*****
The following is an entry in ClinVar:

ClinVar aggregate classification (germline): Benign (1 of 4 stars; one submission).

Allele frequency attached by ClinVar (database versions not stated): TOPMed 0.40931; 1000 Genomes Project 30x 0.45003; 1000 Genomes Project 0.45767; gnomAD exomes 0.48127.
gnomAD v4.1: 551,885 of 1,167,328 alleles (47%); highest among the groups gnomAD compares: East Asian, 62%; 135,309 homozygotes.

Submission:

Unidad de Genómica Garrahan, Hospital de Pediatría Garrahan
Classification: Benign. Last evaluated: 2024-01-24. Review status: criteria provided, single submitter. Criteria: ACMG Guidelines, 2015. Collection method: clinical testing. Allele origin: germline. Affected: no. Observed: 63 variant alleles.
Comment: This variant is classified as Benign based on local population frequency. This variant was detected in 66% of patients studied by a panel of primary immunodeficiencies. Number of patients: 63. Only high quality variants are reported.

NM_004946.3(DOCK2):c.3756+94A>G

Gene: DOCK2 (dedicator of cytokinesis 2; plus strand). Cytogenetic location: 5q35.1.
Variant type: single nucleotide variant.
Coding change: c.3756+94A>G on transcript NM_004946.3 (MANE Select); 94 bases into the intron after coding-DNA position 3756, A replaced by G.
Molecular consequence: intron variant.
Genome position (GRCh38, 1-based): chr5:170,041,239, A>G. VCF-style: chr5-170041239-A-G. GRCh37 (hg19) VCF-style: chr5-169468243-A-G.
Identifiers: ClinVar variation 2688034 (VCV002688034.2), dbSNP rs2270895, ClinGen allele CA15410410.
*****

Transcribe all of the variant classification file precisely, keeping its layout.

The following is an entry in ClinVar:

ClinVar aggregate classification (germline): Benign (1 of 4 stars; one submission).

Allele frequency attached by ClinVar (database versions not stated): TOPMed 0.40931; 1000 Genomes Project 30x 0.45003; 1000 Genomes Project 0.45767; gnomAD exomes 0.48127.
gnomAD v4.1: 551,885 of 1,167,328 alleles (47%); highest among the groups gnomAD compares: East Asian, 62%; 135,309 homozygotes.

Submission:

Unidad de Genómica Garrahan, Hospital de Pediatría Garrahan
Classification: Benign. Last evaluated: 2024-01-24. Review status: criteria provided, single submitter. Criteria: ACMG Guidelines, 2015. Collection method: clinical testing. Allele origin: germline. Affected: no. Observed: 63 variant alleles.
Comment: This variant is classified as Benign based on local population frequency. This variant was detected in 66% of patients studied by a panel of primary immunodeficiencies. Number of patients: 63. Only high quality variants are reported.

NM_004946.3(DOCK2):c.3756+94A>G

Gene: DOCK2 (dedicator of cytokinesis 2; plus strand). Cytogenetic location: 5q35.1.
Variant type: single nucleotide variant.
Coding change: c.3756+94A>G on transcript NM_004946.3 (MANE Select); 94 bases into the intron after coding-DNA position 3756, A replaced by G.
Molecular consequence: intron variant.
Genome position (GRCh38, 1-based): chr5:170,041,239, A>G. VCF-style: chr5-170041239-A-G. GRCh37 (hg19) VCF-style: chr5-169468243-A-G.
Identifiers: ClinVar variation 2688034 (VCV002688034.2), dbSNP rs2270895, ClinGen allele CA15410410.